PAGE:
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J Pathol Inform. 2018 Mar 5;9:6. doi: 10.4103/jpi.jpi_1_18. eCollection 2018.

Digital Imaging and Communications in Medicine Whole Slide Imaging Connectathon at Digital Pathology Association Pathology Visions 2017.

Author information

1
Pixelmed Publishing, LLC, Bangor, USA.
2
Pathcore, Toronto, Canada.
3
Department of Regional Health, Region Västra Götalandsregionen, Sweden.
4
Department of Pathology/UGC Anatomía Patológica, Hospital Universitario Puerta del Mar, Cádiz, Spain.
5
VISILAB, Grupo de Visión y Sistemas Inteligentes, E.T.S. Ingenieros Industriales, Universidad De Castilla-La Mancha, Ciudad Real, Spain.
6
Leica Biosystems, Wetzlar, Germany.
7
Philips Digital Pathology Solutions, Best, The Netherlands.
8
Roche-Ventana, Basel, Switzerland.
9
Department of Pathology, North Shore Medical Center, Salem, MA, USA.
10
Department of Pathology, Ohio State University, Columbus, OH, USA.
11
Department of Pathology, University of Pittsburgh Medical Center, Pittsburgh, PA, USA.

Abstract

As digital pathology systems for clinical diagnostic work applications become mainstream, interoperability between these systems from different vendors becomes critical. For the first time, multiple digital pathology vendors have publicly revealed the use of the digital imaging and communications in medicine (DICOM) standard file format and network protocol to communicate between separate whole slide acquisition, storage, and viewing components. Note the use of DICOM for clinical diagnostic applications is still to be validated in the United States. The successful demonstration shows that the DICOM standard is fundamentally sound, though many lessons were learned. These lessons will be incorporated as incremental improvements in the standard, provide more detailed profiles to constrain variation for specific use cases, and offer educational material for implementers. Future Connectathon events will expand the scope to include more devices and vendors, as well as more ambitious use cases including laboratory information system integration and annotation for image analysis, as well as more geographic diversity. Users should request DICOM features in all purchases and contracts. It is anticipated that the growth of DICOM-compliant manufacturers will likely also ease DICOM for pathology becoming a recognized standard and as such the regulatory pathway for digital pathology products.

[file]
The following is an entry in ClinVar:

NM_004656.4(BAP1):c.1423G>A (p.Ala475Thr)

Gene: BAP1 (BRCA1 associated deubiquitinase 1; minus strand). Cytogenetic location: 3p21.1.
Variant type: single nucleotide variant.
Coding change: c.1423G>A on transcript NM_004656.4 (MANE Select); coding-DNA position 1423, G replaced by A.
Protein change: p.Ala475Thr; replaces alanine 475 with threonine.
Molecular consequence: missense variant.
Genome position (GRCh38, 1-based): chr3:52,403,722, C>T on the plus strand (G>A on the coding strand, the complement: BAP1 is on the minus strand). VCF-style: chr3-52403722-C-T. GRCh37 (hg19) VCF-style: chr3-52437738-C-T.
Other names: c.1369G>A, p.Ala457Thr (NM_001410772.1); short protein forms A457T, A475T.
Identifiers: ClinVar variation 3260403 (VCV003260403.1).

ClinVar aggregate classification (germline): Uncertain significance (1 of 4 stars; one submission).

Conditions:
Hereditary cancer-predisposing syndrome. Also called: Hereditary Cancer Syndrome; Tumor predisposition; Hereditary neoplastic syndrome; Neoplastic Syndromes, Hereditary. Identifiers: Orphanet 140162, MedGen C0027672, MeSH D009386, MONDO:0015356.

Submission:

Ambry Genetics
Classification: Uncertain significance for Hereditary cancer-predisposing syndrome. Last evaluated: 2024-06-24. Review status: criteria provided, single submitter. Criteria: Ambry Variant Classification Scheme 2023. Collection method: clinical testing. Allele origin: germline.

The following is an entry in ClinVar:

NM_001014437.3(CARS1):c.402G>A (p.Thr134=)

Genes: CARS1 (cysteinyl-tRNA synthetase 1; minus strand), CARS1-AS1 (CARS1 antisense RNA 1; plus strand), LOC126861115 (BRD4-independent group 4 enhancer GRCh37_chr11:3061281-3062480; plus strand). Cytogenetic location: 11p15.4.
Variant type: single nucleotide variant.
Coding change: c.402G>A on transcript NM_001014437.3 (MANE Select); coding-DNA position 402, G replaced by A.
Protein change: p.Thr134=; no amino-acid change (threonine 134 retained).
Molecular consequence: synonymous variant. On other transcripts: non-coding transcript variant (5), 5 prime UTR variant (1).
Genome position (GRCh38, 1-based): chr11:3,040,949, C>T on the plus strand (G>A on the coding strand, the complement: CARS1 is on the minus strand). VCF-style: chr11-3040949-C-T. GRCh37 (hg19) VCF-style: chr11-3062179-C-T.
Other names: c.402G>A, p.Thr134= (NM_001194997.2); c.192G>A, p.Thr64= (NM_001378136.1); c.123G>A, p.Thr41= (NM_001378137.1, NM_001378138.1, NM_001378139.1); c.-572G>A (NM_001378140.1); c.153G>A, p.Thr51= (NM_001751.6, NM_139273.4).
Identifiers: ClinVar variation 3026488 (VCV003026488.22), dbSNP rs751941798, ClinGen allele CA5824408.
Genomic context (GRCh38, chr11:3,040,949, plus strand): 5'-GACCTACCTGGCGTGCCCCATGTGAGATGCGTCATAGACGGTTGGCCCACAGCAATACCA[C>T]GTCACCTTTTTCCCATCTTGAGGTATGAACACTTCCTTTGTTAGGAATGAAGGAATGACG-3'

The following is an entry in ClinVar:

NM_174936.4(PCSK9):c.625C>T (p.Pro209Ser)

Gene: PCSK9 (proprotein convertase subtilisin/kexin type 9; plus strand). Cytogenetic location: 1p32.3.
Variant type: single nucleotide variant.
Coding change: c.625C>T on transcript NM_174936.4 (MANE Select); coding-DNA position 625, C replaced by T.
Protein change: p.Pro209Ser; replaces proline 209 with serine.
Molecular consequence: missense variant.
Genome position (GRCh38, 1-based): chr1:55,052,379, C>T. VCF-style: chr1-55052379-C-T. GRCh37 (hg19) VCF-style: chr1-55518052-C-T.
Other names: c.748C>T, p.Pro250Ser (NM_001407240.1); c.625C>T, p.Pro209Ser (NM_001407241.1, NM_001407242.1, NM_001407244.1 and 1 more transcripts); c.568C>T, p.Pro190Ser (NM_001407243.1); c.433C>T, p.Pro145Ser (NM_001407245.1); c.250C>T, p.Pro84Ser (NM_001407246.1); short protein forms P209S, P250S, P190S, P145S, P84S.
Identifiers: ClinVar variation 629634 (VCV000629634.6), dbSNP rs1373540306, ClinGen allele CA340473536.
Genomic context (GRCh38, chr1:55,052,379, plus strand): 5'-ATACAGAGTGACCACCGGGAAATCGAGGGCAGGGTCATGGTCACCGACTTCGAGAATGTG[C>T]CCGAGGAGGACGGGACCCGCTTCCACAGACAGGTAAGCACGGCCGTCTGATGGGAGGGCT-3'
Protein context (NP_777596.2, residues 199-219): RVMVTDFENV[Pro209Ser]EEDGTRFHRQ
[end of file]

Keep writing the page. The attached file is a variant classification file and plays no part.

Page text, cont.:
KEYWORDS:

Connectivity; digital imaging and communications in medicine; digital imaging and communications in medicine supplement 145; digital imaging and communications in medicine web; digital pathology; interoperability; picture archiving and communication system; virtual microscopy; whole slide imaging

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